Surplus electronic parts : https://epartsconnect.com
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Complete Kit: https://jag35.com/products/x25-pcb-7s-18650-tool-box-kit
You will need to order these additional items to finish the project:
1x - Makita Box Large - https://amzn.to/3Ajar73
1x - 24v 5A Charger - https://s.click.aliexpress.com/e/_AcKBEj
x175 - 18650 Li-ion Battery Cells - Harvsted from modems https://jag35.com/collections/lithium-batteries/products/new-sealed-modem-18650-two-cell-battery-pack
New Tesla18650 cells : https://jag35.com/collections/lithium-batteries/products/tesla-model-s-cells-like-new-18650-panasonic-ncr1865j2-3400mah

Today, i'm going to show you how to build the tool power box out of a kit, let's get into it all right. So, let's start our project. Here are the things that you are going to need. First you're gon na need your pcb kit that you got a jack 35 right then you're gon na need the makita box.

This one has to be the large toolbox right because there are several other sizes, then the other important thing is gon na. Be your battery cells, and here is the thing that you're gon na have to make a choice. The easiest way to build this project is to use brand new battery cells 18650s right. Any brand doesn't really matter.

It's not that important. The only thing that you have to do is they have to be 18 650s, but of course, brand new cells are kind of expensive, so the best and the cheapest most affordable way is to actually harvest your cells out of modem packs. These are modem packs and i have a ton of videos showing you how to extract the cells from these right. So what you end up, is you crack these open and then what you do is you this is what's inside and these are good quality cells.

These are samsung. 18. 650. 26Fs right.

So these are 2600 milliamp hours. Then what you do is you take off all the stuff and clean them up, and you end up with clean cells that then what you can do is you can load up into your 25 uh pcb boards right, and i suggest that you test these right. So you put them in a charger and you cycle them through a couple cycles, and then you you, you know you can write in there. You know the capacity and internal resistance and then you match them right.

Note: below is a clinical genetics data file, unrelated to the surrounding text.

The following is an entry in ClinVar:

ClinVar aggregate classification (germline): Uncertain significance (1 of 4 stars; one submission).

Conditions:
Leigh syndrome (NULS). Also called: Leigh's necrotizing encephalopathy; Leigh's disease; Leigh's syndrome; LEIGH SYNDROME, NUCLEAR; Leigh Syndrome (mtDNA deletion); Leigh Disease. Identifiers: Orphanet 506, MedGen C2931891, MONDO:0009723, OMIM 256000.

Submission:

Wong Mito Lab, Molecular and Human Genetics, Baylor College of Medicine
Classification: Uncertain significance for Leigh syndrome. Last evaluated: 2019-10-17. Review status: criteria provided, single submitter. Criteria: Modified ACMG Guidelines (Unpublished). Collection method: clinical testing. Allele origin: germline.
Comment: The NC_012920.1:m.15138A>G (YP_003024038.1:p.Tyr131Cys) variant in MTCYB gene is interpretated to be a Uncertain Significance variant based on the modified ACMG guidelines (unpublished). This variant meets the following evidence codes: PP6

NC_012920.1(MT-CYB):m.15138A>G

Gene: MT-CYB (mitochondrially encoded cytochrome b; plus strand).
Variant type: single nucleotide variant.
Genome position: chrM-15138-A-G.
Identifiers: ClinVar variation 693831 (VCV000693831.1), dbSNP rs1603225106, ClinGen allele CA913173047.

So you put some that are not super degraded together with some that are really good, so they're as closely matched as you can and then once you have that, then you load up your uh board here right you just uh. You pay attention positive to positive negative to negative, and this is one of the easiest ways to build a battery, because that's it we're done. We built ie battery right. It's done.

All you have to do is just put more batteries because you want it bigger than this. So another thing that i did is you use. This heat shrink wrap that we do that we put in here just to protect it. You don't have to do it, but we i did it, and so it looks like this when they're done and all you need is a heat gun and uh, you put it in there, apply it and then it shrinks there and it protects the batteries right.

So all our boards are gon na. Have that - and i already did that here and here are batteries ready to go battery modules all right. So first step i say you do the dirty work first and then we get that out of the way and then we do the the other stuff right. So the dirtiest part of this work is cutting the face right, the uh board into this box here and what you have to do is you need a marker and then you what you do.

Is you flip this pcb backwards right and then usually you can like? My marker doesn't go all the way through, so what you can do is just eyeball it, and all you have to do is mark where that screw is going to be at because you have to stay away from that area and not cut it. You basically need meat there to be able to have something that the screw can attach itself to so there's one there and then the other one is right here right. So there we go so what we can do is we can cut like that, like that and then pay attention to not cut there, that corner this corner and then over here not cut that corner so for the next part of this you're gon na need some Power tools well yeah. I guess you could do it without power tools, but these are gon na help.

You a lot. You can just use a saw, or maybe a knife right. It's just gon na. Take you a long time to cut, but it's possible.

You can do it, but the easy way to do it is to use power tools. This one is just a drill bit. It doesn't really matter what size of drill bit you're going to use. It's just to make holes to get the bit started right.

So now we try the face see if it fits. We just have to uh remove some stuff in there clean it up clean it up. There we go now. Let me get the screws.

Okay, the other messy part of this is going to be this connector. This connector has to come out so now i've taken it off and the place where this goes. The best place is right here in the back right side of the box right, here's the front. This is how you open it.

So this is the back and right in the middle here midway. You make a thing there. That's where it goes. You're gon na have to install this in there, because once you put the batteries in there, you won't be able to do it.

You know it's fine. So after you assemble your five stacks of five boards, what you're gon na do is you're gon na try to assemble this whole thing outside and then try to put it in there right. Here's the first stack and it's got the connector towards the bottom. So this is how you do it.

You do it like this and maybe to help you, you need to put that on the side, make sure the connector is there. Okay, one thing that is very very important is that you need to make sure that all these stacks they're the same voltage. If you have one that's like drastically different than the other one, then that's going to complicate things because you might see sparks you might see a lot of energy being transferred while you're building this, and you don't want that right. You just want them to go together without sparks are scary, so next we're gon na do the back one here and the same thing with the connector towards the front.